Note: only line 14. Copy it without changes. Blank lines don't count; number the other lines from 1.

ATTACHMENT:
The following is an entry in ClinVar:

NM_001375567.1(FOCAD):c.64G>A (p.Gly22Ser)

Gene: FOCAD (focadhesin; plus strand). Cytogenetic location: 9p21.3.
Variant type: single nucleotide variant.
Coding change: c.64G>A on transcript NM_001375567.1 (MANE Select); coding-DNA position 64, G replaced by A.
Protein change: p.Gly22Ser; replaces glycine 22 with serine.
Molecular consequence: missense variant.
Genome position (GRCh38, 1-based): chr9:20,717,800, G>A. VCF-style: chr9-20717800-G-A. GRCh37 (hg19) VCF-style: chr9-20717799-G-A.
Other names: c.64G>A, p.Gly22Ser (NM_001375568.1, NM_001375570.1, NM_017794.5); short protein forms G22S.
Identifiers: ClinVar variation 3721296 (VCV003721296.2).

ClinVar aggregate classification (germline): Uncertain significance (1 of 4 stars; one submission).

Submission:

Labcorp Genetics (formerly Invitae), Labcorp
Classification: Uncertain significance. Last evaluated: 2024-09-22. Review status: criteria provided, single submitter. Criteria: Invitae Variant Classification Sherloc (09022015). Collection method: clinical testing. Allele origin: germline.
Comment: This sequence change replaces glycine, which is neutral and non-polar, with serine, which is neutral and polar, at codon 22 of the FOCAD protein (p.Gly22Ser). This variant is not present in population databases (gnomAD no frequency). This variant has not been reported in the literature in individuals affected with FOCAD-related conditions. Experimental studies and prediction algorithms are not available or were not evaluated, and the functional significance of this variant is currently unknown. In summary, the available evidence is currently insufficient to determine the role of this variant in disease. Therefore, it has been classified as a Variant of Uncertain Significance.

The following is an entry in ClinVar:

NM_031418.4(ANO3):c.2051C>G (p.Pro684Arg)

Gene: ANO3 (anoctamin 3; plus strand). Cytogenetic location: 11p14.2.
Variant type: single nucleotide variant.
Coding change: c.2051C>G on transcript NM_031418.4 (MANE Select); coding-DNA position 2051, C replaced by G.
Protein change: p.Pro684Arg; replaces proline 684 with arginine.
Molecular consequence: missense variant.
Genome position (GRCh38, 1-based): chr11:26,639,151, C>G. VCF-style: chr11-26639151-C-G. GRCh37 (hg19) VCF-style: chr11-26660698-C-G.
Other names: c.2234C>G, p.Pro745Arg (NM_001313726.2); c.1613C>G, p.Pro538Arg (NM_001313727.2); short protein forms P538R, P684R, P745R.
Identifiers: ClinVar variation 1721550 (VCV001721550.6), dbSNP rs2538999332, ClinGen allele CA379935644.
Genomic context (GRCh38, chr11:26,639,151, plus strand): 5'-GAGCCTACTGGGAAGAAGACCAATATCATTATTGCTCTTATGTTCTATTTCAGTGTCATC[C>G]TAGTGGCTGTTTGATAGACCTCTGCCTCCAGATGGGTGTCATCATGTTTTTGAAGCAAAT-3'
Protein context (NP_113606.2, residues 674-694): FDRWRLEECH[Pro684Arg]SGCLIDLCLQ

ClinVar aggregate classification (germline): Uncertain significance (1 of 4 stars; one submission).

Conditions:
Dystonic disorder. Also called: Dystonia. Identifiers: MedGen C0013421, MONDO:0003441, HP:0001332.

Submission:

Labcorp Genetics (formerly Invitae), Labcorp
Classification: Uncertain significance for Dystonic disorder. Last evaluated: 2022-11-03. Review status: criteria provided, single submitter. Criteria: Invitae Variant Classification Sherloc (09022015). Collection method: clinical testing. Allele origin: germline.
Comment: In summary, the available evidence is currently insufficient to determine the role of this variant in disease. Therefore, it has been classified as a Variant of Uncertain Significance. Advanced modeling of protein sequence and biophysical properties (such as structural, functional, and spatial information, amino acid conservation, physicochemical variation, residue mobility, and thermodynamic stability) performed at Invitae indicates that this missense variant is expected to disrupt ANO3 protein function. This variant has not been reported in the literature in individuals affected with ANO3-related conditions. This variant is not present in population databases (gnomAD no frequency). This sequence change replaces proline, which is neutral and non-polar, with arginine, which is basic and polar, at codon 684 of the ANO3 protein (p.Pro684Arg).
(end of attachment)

Classification: Uncertain significance. Last evaluated: 2024-09-22. Review status: criteria provided, single submitter. Criteria: Invitae Variant Classification Sherloc (09022015). Collection method: clinical testing. Allele origin: germline.